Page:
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Our View: What qualities do civil servants pay have to be protected by constitution?

Attorney-general Costas Clerides

The state will appeal against the decision of the administrative court that ruled the pay cuts imposed on civil servants in 2012 as unconstitutional. Attorney-general Costas Clerides explained to the party leaders at Monday’s national council meeting that he believed there was a good chance of winning the appeal explaining that no lawyer would “advise filing an appeal if there were no chances.” He did however add a note of caution, saying “predictions on difficult matters of a constitutional nature, European law, etc cannot be easily made.”

Perhaps he should have also added, even though professional ethics did not permit him to do so, that it was difficult to predict how the supreme court judges would interpret the constitution and especially Article 23 which protects “movable and immovable property.” It is this court that ruled state pensions were “movable property” and therefore protected by constitution. Surely, what is defined as movable property are government bonds, company shares, bank deposits none of which were protected by the constitution during the 2013 bailout. What qualities do pensions and wages of civil servants have that led judges to rule them as property?

This is the million-dollar question that has not yet been answered. Speaking after Monday’s meeting, Clerides said the appeal “referred to issues regarding the correct interpretation and implementation of the constitution as it is, and we should not talk about the amendment of the constitution at present.” There had been suggestions from government quarters about amending the constitution, but this would not resolve the current problem which could cost the taxpayer, according to some estimates, more than a billion euro; it would ensure against similar cases being brought in the future.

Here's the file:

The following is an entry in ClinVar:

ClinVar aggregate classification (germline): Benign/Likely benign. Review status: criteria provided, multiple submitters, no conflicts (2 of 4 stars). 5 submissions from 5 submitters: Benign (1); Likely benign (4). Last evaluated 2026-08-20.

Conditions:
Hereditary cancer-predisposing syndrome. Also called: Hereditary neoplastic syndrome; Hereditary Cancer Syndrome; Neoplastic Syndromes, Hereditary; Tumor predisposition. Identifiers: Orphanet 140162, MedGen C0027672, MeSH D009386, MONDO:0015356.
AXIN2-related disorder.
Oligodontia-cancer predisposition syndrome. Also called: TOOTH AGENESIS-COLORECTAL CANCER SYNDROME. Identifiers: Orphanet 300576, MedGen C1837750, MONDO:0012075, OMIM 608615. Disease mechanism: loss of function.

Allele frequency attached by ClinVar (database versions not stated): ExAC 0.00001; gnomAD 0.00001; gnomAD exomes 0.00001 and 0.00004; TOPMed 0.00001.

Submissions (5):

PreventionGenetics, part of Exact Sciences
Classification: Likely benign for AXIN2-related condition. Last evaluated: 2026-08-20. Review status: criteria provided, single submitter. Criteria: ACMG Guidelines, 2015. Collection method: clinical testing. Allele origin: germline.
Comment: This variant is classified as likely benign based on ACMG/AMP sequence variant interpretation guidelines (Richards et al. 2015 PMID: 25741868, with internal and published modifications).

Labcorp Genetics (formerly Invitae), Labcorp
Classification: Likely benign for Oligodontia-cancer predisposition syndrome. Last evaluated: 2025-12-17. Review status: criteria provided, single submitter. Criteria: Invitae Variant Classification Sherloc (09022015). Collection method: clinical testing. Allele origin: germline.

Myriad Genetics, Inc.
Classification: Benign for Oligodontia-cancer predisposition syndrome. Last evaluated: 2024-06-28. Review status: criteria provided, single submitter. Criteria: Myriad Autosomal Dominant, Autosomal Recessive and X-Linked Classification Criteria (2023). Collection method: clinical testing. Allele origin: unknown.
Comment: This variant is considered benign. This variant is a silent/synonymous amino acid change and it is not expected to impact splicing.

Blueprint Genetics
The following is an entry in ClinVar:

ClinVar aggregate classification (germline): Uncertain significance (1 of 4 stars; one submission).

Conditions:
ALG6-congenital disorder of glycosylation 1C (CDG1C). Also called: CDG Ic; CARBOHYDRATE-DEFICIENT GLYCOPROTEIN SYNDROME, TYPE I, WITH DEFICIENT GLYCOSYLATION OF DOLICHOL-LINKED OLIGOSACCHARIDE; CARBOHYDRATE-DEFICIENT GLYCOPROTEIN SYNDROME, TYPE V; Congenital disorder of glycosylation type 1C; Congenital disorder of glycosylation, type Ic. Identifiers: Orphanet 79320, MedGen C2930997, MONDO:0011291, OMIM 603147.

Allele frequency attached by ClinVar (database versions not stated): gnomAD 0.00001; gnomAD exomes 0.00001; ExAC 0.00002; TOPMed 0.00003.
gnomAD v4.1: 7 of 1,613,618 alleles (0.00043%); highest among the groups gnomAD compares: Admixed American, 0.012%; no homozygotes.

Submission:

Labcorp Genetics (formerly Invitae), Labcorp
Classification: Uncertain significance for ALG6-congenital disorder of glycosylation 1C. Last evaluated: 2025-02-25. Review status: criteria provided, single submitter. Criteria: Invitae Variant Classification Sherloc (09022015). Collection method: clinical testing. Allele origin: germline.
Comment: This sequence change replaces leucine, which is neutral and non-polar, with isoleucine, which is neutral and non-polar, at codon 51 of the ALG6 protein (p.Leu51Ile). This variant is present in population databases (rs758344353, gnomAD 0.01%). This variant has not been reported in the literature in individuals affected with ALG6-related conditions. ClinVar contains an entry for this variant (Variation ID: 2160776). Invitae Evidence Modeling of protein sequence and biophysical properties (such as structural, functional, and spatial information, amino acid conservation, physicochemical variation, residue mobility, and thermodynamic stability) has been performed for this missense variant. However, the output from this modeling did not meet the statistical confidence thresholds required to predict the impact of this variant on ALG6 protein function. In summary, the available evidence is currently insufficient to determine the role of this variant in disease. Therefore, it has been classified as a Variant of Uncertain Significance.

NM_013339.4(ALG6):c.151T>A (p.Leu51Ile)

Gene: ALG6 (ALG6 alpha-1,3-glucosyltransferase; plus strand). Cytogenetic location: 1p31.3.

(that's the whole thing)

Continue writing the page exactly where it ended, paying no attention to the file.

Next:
It is to be hoped that the attorney-general’s office makes a better case of the appeal. As some experienced lawyers pointed out, the state should have used the law of necessity to defend the government’s decision to cut wages and pensions. The law of necessity has been used to argue countless cases since the 1960s when the Turkish Cypriots withdrew from the Republic. Could the state not have argued that the law of necessity – in this case for saving the state from bankruptcy – allowed the pay and pension cuts? It has been used in the past to win cases of much less importance.

We can only express the hope the attorney-general’s office would give the appeal a better shot than it did the case before the administrative court. Perhaps Clerides should consider seeking outside legal help as his office has lost too many cases when pitted against experienced and successful lawyers. This is a case the state, literally, cannot afford to lose.

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